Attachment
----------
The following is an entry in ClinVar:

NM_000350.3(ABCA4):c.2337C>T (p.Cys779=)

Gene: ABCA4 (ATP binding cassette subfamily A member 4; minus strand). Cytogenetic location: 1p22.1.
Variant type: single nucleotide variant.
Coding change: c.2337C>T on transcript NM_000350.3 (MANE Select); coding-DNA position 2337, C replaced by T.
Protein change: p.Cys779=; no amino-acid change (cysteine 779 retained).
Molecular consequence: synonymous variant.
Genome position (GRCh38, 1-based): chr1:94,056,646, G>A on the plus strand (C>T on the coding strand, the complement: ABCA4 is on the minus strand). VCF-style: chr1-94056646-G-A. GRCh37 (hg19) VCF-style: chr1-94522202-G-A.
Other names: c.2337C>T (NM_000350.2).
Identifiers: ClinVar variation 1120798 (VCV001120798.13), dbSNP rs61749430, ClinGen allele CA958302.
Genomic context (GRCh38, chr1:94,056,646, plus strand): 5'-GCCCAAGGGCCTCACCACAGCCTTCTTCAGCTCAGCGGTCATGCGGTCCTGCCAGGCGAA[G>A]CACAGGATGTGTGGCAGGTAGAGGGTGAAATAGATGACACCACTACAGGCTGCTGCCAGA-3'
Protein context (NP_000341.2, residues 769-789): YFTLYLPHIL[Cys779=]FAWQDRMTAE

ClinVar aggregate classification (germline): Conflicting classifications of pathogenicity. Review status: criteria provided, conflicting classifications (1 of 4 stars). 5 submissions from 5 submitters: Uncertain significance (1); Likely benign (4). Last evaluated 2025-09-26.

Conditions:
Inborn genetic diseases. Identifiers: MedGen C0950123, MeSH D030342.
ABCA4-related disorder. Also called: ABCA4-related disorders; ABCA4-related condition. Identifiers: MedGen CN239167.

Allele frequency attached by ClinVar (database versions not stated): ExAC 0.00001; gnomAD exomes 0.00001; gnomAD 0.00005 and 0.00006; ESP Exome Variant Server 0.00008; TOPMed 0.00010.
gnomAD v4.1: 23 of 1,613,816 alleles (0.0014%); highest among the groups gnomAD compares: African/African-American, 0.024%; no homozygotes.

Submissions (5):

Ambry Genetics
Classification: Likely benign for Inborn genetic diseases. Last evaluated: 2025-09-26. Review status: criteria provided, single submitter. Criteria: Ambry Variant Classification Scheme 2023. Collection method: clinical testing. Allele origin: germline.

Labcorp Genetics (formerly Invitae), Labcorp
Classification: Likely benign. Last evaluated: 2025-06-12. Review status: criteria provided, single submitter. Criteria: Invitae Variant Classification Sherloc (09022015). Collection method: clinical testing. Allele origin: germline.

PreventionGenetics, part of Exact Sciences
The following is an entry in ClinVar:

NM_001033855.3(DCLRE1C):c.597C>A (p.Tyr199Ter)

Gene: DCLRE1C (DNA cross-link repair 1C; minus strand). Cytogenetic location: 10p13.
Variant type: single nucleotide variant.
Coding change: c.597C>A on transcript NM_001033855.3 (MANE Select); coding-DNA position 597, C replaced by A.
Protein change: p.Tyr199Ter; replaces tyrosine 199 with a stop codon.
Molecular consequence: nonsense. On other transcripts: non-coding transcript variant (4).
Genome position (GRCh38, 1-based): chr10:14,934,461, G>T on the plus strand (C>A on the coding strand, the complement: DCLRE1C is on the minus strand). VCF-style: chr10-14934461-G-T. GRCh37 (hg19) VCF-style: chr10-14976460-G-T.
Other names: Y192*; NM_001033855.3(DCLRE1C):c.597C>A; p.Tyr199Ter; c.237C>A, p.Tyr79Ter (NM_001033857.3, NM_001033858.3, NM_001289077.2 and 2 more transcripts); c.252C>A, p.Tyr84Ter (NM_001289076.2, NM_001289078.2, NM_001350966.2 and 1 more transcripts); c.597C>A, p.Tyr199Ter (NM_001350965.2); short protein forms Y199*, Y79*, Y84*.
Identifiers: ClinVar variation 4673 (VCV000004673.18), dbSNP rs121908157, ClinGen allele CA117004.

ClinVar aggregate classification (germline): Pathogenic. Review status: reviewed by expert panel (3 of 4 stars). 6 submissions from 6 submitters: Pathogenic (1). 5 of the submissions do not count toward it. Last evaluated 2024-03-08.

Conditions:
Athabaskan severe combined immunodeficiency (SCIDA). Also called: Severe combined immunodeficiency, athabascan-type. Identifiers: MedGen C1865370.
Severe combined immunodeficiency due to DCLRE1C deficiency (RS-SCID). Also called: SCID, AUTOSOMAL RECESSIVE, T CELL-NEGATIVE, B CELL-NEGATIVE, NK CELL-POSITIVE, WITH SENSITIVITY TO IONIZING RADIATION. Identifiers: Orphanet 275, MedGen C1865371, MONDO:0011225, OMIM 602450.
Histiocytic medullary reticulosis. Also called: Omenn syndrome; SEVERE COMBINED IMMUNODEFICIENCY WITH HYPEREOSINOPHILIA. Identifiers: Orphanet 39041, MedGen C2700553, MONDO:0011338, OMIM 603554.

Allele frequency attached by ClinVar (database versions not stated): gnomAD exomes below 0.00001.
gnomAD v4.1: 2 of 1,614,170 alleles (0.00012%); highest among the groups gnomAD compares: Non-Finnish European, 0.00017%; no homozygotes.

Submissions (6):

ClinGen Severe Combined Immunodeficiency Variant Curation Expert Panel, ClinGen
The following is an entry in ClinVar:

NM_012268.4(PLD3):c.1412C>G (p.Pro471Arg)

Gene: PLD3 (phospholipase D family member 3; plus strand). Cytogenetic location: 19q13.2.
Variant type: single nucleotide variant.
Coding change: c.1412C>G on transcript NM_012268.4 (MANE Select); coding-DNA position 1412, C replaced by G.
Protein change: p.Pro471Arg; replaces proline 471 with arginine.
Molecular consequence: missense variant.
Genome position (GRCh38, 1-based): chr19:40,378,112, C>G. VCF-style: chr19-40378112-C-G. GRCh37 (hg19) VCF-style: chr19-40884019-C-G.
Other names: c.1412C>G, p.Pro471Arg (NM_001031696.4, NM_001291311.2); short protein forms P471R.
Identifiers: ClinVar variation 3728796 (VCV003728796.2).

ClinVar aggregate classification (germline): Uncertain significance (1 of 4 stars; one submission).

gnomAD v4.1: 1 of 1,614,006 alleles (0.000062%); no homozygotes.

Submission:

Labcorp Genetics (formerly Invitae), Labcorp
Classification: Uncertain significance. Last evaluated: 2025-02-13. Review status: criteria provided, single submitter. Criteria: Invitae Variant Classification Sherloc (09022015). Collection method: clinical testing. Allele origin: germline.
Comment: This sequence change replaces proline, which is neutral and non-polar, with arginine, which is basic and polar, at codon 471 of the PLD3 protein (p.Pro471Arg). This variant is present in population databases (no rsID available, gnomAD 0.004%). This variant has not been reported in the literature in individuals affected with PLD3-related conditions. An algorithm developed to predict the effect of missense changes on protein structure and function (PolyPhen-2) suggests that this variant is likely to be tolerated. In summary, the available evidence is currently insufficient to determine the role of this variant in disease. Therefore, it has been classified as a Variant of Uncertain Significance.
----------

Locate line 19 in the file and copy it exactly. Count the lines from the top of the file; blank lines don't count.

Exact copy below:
Submissions (5):